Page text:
Organisers Valerie Isham (UCL, London)
and Denis Mollison (Heriot-Watt) firstname.lastname@example.org
This workshop (full title `Stochastic Modelling and Statistical Data Analysis for Epidemics') is the second in the revived research workshop series sponsored by the Royal Statistical Society, with the aim of `helping to foster sound and relevant statistical research within the UK'. Like the first, on Stochastic Networks, it is supported financially by the Engineering and Physical Sciences Research Council (EPSRC).
The workshop is being held at the Gaelic College on the Isle of Skye, Sabhal Mor Ostaig, from Monday 31st March to Saturday 12th April 1997.
The impact of infectious diseases on human, animal and plant populations (where the latter two may be either wild or managed) is enormous, both in terms of suffering and in terms of social and economic consequences. Mathematical modelling is an essential tool in studying a diverse range of such diseases. Basic aims in studying their spread, both in time and in space, are to gain a better understanding of transmission mechanisms and those features that are most influential in that spread, so as to enable predictions to be made, and to determine and evaluate control strategies. In this latter area, mathematical models have a particularly important role to play in making public health decisions about the control of infectious diseases better informed and more objective.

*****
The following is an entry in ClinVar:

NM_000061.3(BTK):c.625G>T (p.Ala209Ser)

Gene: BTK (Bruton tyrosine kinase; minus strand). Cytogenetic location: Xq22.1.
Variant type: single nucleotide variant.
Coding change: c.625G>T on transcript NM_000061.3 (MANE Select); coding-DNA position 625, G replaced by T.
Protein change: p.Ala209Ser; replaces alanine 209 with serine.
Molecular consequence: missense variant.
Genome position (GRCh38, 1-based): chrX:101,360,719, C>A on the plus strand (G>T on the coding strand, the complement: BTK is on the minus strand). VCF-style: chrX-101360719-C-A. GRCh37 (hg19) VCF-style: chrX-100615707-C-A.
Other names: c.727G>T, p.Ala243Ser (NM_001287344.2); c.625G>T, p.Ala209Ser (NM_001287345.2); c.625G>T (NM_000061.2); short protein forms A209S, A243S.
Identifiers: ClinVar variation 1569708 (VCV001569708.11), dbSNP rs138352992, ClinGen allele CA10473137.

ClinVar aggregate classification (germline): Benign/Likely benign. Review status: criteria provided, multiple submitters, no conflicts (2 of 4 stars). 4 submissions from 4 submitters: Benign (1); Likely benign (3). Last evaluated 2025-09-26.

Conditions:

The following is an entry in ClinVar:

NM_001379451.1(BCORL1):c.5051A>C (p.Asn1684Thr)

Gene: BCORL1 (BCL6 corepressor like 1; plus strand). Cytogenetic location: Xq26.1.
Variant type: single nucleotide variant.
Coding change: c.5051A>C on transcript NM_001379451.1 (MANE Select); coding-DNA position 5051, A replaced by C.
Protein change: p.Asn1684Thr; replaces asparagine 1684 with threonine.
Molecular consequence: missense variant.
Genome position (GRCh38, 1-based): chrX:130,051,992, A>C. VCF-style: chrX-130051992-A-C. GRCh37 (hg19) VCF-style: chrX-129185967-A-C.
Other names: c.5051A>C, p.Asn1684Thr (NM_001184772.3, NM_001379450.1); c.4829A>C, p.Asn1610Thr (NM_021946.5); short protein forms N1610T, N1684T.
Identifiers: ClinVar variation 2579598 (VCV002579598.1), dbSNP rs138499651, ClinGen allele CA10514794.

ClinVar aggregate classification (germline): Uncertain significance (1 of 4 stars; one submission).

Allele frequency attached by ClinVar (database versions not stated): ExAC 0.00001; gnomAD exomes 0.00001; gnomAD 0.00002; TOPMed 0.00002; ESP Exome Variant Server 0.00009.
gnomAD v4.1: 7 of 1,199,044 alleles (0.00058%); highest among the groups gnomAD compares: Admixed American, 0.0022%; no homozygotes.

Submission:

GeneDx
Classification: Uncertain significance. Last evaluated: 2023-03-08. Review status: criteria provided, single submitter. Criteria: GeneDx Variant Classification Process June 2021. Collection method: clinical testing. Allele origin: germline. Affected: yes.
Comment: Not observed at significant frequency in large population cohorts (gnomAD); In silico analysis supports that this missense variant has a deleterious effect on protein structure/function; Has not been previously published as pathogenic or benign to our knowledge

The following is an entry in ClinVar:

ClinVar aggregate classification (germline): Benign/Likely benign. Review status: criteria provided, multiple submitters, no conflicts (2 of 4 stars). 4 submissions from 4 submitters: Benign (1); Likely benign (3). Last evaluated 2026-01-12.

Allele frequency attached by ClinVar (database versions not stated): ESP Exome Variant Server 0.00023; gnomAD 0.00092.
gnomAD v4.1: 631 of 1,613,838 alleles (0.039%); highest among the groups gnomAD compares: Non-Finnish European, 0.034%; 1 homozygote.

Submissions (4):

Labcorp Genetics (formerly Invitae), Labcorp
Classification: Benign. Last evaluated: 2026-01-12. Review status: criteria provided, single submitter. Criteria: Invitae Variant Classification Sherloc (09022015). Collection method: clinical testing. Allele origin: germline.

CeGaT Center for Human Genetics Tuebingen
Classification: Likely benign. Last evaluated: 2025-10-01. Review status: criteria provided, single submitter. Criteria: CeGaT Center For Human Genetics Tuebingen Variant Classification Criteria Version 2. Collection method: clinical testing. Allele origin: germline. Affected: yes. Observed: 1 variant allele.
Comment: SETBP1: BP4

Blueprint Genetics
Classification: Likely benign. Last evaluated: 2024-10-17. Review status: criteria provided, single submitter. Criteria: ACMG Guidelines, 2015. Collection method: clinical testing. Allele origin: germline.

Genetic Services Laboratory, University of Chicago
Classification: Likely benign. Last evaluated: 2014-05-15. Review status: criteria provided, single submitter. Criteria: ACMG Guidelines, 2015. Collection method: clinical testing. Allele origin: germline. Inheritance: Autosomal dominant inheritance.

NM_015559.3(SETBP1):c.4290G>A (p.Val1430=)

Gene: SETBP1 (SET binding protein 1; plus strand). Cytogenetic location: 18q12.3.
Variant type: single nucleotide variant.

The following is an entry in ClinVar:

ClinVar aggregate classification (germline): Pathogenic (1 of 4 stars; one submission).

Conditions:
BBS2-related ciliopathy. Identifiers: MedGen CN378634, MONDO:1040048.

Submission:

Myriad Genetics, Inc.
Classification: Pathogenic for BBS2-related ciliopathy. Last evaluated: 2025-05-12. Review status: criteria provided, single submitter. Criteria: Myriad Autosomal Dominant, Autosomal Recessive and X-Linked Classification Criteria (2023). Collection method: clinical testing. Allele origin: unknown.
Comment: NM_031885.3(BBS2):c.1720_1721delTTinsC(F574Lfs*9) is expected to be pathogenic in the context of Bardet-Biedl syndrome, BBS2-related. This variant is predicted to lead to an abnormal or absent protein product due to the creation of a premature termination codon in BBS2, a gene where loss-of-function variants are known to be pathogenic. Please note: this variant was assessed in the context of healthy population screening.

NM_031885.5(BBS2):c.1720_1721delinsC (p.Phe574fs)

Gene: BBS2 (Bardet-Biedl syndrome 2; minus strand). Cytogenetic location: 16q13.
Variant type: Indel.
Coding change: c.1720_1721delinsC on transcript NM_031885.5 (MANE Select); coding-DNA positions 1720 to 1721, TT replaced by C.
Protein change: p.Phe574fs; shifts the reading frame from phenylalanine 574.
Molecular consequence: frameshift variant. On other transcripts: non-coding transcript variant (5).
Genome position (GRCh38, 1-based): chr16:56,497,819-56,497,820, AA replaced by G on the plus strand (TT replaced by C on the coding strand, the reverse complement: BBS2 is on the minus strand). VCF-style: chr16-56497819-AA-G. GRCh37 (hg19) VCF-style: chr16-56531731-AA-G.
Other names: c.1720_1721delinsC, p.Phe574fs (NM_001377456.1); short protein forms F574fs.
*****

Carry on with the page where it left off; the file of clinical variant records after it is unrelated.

Collaboration between theoreticians and applied workers is vital, to ensure that mathematicians continue to tackle problems of genuine applied interest, and that data are effectively collected and analysed to maximise the available empirical information about the processes under study. The present workshop therefore aims to foster interdisciplinary collaborations, with particular emphasis on relations between stochastic modelling (in the broad sense, from probabilistic models to data analysis) and the biological sciences.
The format is that of an extended research workshop, starting with surveys of four key research areas
|Top of page||Topics||Programme||Abstracts||Participants||Information|
Please send any comments or corrections to Denis Mollison
22nd March 1997